Wednesday, December 18, 2013

Mystic Mistletoe...

Mistletoe is an interesting parasitic plant. It grows on the branches or trunk of a tree and sends out roots that penetrate into the tree and steal nutrients. 

There are two types of mistletoe. The mistletoe that is commonly used as a Christmas decoration (Phoradendron flavescens) is native to North America and grows as a parasite on trees from New Jersey to Florida. The other type of mistletoe, Viscum album, is of European origin. The European mistletoe is a green shrub with small, yellow flowers and white, sticky berries which are poisonous. 

It commonly seen on apple trees, and only rarely on oak trees despite it's association with Oaks. It was considered to bestow life and fertility; a protection against poison; and to be an aphrodisiac. The mistletoe of the oak was especially sacred to the ancient Celtic Druids. On the sixth night of the moon white-robed Druid priests would cut the oak mistletoe with a golden sickle. Two white bulls would be sacrificed amid prayers that the recipients of the mistletoe would prosper. Later, the ritual of cutting the mistletoe from the oak came to symbolize the emasculation of the old King by his successor.

The tradition of kissing under the mistletoe is first found associated with the Roman festival of the Saturnalia and later with primitive marriage rites. They probably originates from the belief that it has power to bestow fertility. In the eighteenth-century the English created the tradition of the kissing ball. At Christmas time a young lady standing under a ball of mistletoe, brightly trimmed with evergreens, ribbons, and ornaments, cannot refuse to be kissed. Such a kiss could mean deep romance, or lasting friendship and goodwill. If the girl remained unkissed, she could not expect not to marry in the coming year.

In Scandinavia, mistletoe was considered a plant of peace, under which enemies could declare a truce or warring spouses kiss and make-up. In Norse mythology it is associated with the Goddess Frigga. Frigga was goddess of love and the mother of Balder, the god of the summer sun. Balder had a dream of death which greatly alarmed his mother, for should he die, all life on earth would end. In an attempt to keep this from happening, Frigga went at once to air, fire, water, earth, and every animal and plant seeking a promise that no harm would come to her son. Balder now could not be hurt by anything on earth or under the earth. But Balder had one enemy, Loki, god of evil and he knew of one plant that Frigga had overlooked in her quest to keep her son safe. It grew neither on the earth nor under the earth, but on apple and oak trees. It was lowly mistletoe. So Loki made an arrow tip of the mistletoe, gave to the blind god of winter, Hoder, who shot it , striking Balder dead. The sky paled and all things in earth and heaven wept for the sun god. For three days each element tried to bring Balder back to life. He was finally restored by Frigga. It is said the tears she shed for her son turned into the pearly white berries on the mistletoe plant and in her joy Frigga kissed everyone who passed beneath the tree on which it grew. The story ends with a decree that whoever should stand under the humble mistletoe, no harm should befall them, only a kiss, a token of love.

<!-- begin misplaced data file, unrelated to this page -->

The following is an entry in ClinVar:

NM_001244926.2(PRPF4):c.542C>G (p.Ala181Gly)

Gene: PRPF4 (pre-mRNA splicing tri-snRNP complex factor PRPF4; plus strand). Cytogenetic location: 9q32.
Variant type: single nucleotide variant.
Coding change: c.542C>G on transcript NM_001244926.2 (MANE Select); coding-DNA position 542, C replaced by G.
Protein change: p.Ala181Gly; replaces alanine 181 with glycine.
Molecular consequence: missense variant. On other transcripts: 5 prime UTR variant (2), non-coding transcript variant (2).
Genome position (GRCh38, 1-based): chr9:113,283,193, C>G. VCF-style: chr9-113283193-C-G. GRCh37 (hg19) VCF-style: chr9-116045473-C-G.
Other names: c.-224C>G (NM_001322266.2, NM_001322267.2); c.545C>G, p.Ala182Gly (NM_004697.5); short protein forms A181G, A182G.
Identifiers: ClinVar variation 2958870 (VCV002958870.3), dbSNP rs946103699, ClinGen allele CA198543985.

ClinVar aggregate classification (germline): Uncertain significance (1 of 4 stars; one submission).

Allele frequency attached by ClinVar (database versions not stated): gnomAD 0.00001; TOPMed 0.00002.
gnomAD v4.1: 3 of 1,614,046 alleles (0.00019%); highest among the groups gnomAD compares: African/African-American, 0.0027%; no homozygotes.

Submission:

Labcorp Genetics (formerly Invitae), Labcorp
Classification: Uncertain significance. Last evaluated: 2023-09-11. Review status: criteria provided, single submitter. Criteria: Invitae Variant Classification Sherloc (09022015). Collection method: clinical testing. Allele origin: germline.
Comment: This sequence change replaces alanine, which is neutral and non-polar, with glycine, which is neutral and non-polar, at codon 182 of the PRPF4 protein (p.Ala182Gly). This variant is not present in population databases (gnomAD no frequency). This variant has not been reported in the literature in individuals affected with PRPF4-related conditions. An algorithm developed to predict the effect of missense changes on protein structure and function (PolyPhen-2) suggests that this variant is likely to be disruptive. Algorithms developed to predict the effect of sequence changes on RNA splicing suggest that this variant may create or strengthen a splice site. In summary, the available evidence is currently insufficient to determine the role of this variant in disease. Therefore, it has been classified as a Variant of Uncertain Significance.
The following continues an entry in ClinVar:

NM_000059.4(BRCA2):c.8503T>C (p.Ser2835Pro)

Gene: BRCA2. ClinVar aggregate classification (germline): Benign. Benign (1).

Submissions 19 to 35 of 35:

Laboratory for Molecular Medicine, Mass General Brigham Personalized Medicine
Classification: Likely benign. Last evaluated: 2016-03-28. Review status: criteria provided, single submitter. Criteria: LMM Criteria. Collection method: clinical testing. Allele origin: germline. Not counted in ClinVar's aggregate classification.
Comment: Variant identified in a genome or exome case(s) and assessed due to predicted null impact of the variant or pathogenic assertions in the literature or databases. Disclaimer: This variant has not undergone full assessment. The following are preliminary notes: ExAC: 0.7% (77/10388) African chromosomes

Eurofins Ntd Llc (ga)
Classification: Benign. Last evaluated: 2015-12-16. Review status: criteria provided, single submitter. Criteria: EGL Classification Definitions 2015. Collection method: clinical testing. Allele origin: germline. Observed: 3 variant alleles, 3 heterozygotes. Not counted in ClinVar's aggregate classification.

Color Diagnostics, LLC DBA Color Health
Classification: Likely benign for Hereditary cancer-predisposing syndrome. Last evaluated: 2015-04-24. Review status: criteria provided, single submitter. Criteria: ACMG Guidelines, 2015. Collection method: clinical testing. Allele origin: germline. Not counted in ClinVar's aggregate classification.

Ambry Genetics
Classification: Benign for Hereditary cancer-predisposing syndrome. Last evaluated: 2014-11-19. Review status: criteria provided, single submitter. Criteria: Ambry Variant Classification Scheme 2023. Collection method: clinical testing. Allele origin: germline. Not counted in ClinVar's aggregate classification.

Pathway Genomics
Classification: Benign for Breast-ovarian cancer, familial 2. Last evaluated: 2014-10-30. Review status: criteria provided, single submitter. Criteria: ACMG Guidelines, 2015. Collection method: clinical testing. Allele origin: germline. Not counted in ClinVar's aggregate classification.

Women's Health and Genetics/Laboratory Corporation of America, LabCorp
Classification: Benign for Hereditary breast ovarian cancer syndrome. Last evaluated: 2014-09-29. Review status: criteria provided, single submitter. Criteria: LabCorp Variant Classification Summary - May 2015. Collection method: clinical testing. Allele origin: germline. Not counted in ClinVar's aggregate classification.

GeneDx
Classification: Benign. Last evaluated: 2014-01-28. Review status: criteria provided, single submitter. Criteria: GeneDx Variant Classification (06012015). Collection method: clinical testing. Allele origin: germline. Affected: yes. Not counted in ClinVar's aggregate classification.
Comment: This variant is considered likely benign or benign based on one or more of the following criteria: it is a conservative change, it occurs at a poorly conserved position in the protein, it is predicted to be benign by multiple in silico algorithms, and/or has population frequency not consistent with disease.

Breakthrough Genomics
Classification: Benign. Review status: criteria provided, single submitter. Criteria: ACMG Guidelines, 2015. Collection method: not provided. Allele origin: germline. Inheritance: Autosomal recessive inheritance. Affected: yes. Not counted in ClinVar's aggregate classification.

Above: Mistletoe strangling an apple tree.

However, the mistletoe is under threat, as The Guardian reports...

The future supply of traditional English mistletoe is under threat, conservationists have warned. Mistletoe thrives in established apple orchards but such habitats have seen a big decline over the past 60 years. The National Trust is urging people to buy home-grown mistletoe in the run-up to Christmas in a bid to ensure revelers can go on kissing under it. Trust ecologist Peter Brash said it would be a "sad loss" if mistletoe disappeared from its traditional areas.

At least 60% of old orchards in the "cider country" of Somerset, Gloucestershire, Herefordshire and Worcestershire have disappeared since the 1950s. The decline has been even more dramatic in Devon and Kent, where the figure is as much as 90%. Mr Brash said: "Mistletoe is part of our Christmas heritage and has a special place in a wonderful winter landscape. "It would be a sad loss if mistletoe disappeared altogether from its heartland. We could end up relying on imports of mistletoe from mainland Europe for those festive kisses." The trust also wants people to ask where the mistletoe they are buying is sourced from. Mistletoe is a parasitic plant that favours the domestic apple tree, but can also be  found on lime, poplar and hawthorn trees across the UK.

The market town of Tenbury Wells in Worcestershire holds an annual mistletoe festival with a procession led by druids. One of the druids, Suzanne Thomas, said of the plant: "It's magic. It's just amazing stuff. It's got this lovely energy about it." Mistletoe expert Jonathan Briggs said the plant benefited from a managed environment. "Unchecked, it will swamp its host tree and ultimately cause it to die," he said. "Regular, managed cropping will ensure that the host tree remains productive while ensuring that a healthy population of mistletoe will persist." Agriculture minister Jim Paice said there was more to mistletoe than its "traditional amorous role". "Buying mistletoe helps traditional British cider apple orchards thrive by removing mistletoe from apple trees," he said. "By buying mistletoe at Christmas, you're continuing a tradition that helps apple trees to flourish."

1 comment:

  1. I think the men in your pictures are just trying to get a free grope, and have built up a whole mythology to back up their improper behaviour. There was even a not so veiled threat - if she did not agree to the man's advances, no other man would marry her in the next year.



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